EngineerGirl @ Stanford University

#EngineerGirlShow highlights amazing women in engineering to inspire the next generation. This series was produced by George Retelas with his digital art students at SAE Institute

Watch interviews with Stanford University Professor Sheri Sheppard and engineering students Grace Young, Emily Bohl, Maria Filsinger, Marina Dimitrov, Ariana Qayumi.

Interview Transcript

Sheri Sheppard (SS): I teach engineering at Stanford University. My dad, who was an engineer, said, “why don't you try engineering?” And then my second year in college, I hit my first engineering class. And at the time I was, in most of my engineering classes, the only woman. And the professor got in front of us and was lecturing and he was using words that I had no idea what he was speaking. And I'm thinking that every guy in the room knows exactly what he's talking about, I mean they were born knowing that. So I went to the next class and one of the other students, and he happened to be a bit older and, you know I was what, 17 or 18 years old and he was maybe in his mid-20s, and he raised his hand right at the beginning of the class and he said to the professor, “I don't have the foggiest notion of what you're talking about.” And it was just like, “they don't know it either!” And after that it became really fun because education is all about asking questions.

What got you girls into engineering?

Maria Filsinger (MF): Look at the world and be like, okay just because it's been this way before does not mean this is the way it has to be. And if you take that mindset and you apply it to the teams you work on, the organizations you're a part of, the projects you do, I'm not going to just keep things going same way that they've been going before. And it's hard because people want to look at someone and say I can do that, but you have to say I can do better.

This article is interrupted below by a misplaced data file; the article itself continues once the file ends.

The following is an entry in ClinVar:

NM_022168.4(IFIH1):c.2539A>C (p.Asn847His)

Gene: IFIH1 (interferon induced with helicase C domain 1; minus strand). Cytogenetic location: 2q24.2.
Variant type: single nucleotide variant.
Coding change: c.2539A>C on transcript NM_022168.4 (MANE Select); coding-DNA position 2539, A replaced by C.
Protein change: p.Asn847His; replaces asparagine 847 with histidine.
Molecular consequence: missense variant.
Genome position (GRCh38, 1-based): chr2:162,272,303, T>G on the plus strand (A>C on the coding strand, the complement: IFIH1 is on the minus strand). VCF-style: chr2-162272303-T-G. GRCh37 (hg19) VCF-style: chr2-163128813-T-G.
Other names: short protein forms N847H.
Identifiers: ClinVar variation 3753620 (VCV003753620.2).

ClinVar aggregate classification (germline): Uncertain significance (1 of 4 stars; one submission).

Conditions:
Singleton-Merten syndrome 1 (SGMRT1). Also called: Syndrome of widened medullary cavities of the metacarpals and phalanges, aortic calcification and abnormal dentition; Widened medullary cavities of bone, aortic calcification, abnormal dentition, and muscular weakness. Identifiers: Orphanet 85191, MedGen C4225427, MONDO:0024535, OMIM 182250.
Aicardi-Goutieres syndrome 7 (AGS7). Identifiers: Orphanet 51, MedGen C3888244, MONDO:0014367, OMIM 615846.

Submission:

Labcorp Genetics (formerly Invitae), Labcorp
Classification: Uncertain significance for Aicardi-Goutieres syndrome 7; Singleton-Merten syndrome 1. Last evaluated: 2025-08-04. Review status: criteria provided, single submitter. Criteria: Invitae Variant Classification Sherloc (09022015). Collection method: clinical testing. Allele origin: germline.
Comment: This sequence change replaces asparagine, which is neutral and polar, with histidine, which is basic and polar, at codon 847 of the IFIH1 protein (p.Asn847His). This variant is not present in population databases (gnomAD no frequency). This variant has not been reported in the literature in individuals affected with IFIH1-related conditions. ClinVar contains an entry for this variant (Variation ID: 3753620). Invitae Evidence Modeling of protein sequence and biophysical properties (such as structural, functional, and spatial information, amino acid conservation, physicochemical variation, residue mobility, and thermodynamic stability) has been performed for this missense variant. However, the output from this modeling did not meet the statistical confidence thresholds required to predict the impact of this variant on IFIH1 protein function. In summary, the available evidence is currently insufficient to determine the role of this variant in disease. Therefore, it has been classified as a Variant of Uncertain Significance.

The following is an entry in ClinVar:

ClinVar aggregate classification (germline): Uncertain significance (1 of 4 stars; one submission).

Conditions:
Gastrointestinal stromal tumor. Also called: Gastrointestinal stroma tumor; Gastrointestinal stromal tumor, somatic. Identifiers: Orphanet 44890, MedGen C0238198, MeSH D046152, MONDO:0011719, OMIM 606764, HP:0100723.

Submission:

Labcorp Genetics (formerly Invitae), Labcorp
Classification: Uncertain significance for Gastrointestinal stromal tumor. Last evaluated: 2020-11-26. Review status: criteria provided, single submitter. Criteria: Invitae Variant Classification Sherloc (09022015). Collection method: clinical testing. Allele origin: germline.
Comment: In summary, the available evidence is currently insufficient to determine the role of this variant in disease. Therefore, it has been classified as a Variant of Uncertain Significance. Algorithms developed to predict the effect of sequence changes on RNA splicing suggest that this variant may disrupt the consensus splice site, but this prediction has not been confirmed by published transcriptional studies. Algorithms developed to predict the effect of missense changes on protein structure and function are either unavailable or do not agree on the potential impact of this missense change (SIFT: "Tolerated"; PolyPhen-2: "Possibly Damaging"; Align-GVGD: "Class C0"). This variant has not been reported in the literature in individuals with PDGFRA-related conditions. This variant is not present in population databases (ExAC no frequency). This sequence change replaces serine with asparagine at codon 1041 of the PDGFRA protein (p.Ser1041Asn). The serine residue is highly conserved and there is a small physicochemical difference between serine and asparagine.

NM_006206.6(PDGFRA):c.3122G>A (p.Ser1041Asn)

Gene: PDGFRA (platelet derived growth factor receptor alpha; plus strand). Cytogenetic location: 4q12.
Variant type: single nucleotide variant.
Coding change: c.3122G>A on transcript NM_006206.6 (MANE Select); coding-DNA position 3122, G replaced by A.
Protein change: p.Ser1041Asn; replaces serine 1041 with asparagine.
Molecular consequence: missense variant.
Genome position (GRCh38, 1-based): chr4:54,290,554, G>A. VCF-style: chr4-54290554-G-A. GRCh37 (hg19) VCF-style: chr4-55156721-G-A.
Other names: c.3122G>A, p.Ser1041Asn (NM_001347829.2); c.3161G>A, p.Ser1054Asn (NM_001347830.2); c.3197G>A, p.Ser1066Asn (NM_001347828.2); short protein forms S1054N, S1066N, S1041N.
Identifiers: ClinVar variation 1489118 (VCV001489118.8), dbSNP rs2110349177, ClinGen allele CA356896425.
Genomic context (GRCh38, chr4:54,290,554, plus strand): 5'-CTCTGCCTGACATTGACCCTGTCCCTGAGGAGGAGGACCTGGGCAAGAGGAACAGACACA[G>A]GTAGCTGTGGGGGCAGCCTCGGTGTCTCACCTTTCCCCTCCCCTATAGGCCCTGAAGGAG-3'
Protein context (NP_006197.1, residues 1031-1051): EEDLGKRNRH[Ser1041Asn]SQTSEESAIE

Were there any role models in your life that you looked up to?

Ariana Qayumi (AQ): Have you guys heard of Sheryl Sandberg? She's the COO of Facebook and she's like this short little powerhouse and it just always like, okay, like ladies, you have to sit at the table, and you have like lean in, meaning like, you have to be there, you have to show up and you have to be like, ready to act.

So what do you guys actually do in each of those classes?


Grace Young (GY): One of my favorite apps that I made this quarter was an app where if you press different cats they make different meowing noises. And all the people came out in the hallway and were looking for a cat, but it was just the app that I made. [laughter] So that was really fun.

Emily Bohl (EB): So I built a set of nesting stools. Basically if you know those Russian dolls, matryoshka dolls, that like fit inside each other. Because college dorm rooms are small, I wanted to make stools that fit inside each other so when you're not using them it takes up less space. And so I designed those from the beginning, then I modeled them in SolidWorks and then I actually was in the shop doing a ton of welding and also a lot of woodworking and now I have some really cool stools that I can use everyday.

MF: Oh my gosh, that’s awesome.

Marina Dimitrov (MD): So like, I'm interested in studying animals like tuna or birds, and then making cool robots out of that.

So for the last question, could we please have a hug?